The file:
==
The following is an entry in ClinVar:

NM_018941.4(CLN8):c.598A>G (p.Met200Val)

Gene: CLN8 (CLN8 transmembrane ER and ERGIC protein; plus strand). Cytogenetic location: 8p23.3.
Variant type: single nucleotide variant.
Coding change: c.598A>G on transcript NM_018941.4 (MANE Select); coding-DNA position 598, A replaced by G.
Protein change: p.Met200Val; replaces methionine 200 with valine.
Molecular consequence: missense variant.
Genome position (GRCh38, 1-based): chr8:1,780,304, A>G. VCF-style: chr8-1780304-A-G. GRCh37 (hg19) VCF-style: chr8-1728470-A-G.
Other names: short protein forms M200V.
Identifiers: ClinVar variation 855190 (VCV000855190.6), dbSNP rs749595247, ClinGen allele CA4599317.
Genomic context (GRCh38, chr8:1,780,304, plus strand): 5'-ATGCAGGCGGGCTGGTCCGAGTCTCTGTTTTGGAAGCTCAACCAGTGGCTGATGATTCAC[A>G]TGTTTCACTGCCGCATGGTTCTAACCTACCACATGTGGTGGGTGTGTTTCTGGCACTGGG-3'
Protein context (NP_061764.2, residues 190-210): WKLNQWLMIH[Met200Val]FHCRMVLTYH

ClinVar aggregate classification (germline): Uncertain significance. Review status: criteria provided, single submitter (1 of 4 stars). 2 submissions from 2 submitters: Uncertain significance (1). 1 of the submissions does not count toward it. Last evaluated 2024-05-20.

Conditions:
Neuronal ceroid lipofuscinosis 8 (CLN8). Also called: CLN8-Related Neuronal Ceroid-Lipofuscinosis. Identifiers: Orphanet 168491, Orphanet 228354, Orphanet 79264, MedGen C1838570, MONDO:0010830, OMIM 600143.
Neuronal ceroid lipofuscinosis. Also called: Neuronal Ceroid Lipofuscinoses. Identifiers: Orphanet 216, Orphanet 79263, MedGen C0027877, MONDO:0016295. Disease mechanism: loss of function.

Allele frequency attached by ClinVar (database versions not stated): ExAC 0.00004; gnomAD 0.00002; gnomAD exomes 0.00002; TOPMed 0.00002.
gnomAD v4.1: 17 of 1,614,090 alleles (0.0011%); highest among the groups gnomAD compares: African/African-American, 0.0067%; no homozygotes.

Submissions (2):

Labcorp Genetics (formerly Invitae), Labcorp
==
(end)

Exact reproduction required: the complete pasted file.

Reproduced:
The following is an entry in ClinVar:

NM_018941.4(CLN8):c.598A>G (p.Met200Val)

Gene: CLN8 (CLN8 transmembrane ER and ERGIC protein; plus strand). Cytogenetic location: 8p23.3.
Variant type: single nucleotide variant.
Coding change: c.598A>G on transcript NM_018941.4 (MANE Select); coding-DNA position 598, A replaced by G.
Protein change: p.Met200Val; replaces methionine 200 with valine.
Molecular consequence: missense variant.
Genome position (GRCh38, 1-based): chr8:1,780,304, A>G. VCF-style: chr8-1780304-A-G. GRCh37 (hg19) VCF-style: chr8-1728470-A-G.
Other names: short protein forms M200V.
Identifiers: ClinVar variation 855190 (VCV000855190.6), dbSNP rs749595247, ClinGen allele CA4599317.
Genomic context (GRCh38, chr8:1,780,304, plus strand): 5'-ATGCAGGCGGGCTGGTCCGAGTCTCTGTTTTGGAAGCTCAACCAGTGGCTGATGATTCAC[A>G]TGTTTCACTGCCGCATGGTTCTAACCTACCACATGTGGTGGGTGTGTTTCTGGCACTGGG-3'
Protein context (NP_061764.2, residues 190-210): WKLNQWLMIH[Met200Val]FHCRMVLTYH

ClinVar aggregate classification (germline): Uncertain significance. Review status: criteria provided, single submitter (1 of 4 stars). 2 submissions from 2 submitters: Uncertain significance (1). 1 of the submissions does not count toward it. Last evaluated 2024-05-20.

Conditions:
Neuronal ceroid lipofuscinosis 8 (CLN8). Also called: CLN8-Related Neuronal Ceroid-Lipofuscinosis. Identifiers: Orphanet 168491, Orphanet 228354, Orphanet 79264, MedGen C1838570, MONDO:0010830, OMIM 600143.
Neuronal ceroid lipofuscinosis. Also called: Neuronal Ceroid Lipofuscinoses. Identifiers: Orphanet 216, Orphanet 79263, MedGen C0027877, MONDO:0016295. Disease mechanism: loss of function.

Allele frequency attached by ClinVar (database versions not stated): ExAC 0.00004; gnomAD 0.00002; gnomAD exomes 0.00002; TOPMed 0.00002.
gnomAD v4.1: 17 of 1,614,090 alleles (0.0011%); highest among the groups gnomAD compares: African/African-American, 0.0067%; no homozygotes.

Submissions (2):

Labcorp Genetics (formerly Invitae), Labcorp